Economic snapshot | Race and Ethnicity

50 years of recessionary-level unemployment in black America

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August 28 will mark the 50th anniversary of the March on Washington for Jobs and Freedom, the setting of Martin Luther King Jr.’s “I Have a Dream” speech.  In 1963, civil rights activists were keenly aware that blacks were suffering disproportionately from high unemployment, and, therefore, one of the demands of the march was for a jobs program that would provide a job to every American who wanted to work. As this recent EPI report explains, we have not yet achieved this goal and blacks have persistently endured what can be considered a “permanent recession.”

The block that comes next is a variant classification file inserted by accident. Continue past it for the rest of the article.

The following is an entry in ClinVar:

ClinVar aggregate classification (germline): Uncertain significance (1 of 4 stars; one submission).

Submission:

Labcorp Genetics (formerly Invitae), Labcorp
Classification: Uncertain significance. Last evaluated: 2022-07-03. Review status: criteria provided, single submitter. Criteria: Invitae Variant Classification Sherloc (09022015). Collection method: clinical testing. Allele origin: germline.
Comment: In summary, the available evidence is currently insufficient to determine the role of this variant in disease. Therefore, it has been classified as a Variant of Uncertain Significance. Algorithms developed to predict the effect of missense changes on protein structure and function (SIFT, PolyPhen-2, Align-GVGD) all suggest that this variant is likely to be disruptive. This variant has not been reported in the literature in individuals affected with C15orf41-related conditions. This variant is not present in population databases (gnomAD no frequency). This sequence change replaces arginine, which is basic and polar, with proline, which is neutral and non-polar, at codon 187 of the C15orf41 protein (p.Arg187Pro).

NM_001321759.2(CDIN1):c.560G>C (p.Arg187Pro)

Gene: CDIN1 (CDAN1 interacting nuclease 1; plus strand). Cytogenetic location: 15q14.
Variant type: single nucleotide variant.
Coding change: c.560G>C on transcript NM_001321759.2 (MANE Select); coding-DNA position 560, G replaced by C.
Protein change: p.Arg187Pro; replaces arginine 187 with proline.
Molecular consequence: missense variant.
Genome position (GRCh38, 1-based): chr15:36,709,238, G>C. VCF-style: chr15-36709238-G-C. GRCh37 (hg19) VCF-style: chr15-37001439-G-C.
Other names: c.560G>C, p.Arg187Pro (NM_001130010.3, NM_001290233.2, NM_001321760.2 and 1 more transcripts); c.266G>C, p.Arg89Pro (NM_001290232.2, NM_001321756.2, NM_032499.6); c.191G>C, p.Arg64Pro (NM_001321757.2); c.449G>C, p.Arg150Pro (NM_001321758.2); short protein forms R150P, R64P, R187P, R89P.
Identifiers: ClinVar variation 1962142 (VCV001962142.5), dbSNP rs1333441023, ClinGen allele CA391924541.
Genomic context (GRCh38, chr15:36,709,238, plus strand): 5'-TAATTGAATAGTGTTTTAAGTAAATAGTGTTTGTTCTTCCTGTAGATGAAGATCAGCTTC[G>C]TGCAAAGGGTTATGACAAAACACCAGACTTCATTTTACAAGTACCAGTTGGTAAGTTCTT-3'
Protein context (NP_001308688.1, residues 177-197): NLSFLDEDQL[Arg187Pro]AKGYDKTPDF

The figure shows the average of the annual unemployment rates for whites and blacks from 1963 to 2012. It also shows the average of the national unemployment rate during recession years in this period. The average unemployment rate for the recession years is 6.7 percent. Over this period, whites have an average unemployment rate of 5.1 percent, significantly below the recession average. In fact, for most of the 50 years, the white unemployment rate was below 5.1 percent, at times falling to as low as 3.1 percent. By contrast, the average unemployment rate for blacks over the past 50 years, at 11.6 percent, is considerably higher than the average rate during recessions of 6.7 percent. In only one year (1969), did the black unemployment rate dip slightly below the recession average to 6.4 percent. Thus, over the last 50 years, the black unemployment rate has been at a level typical for a recession or higher.


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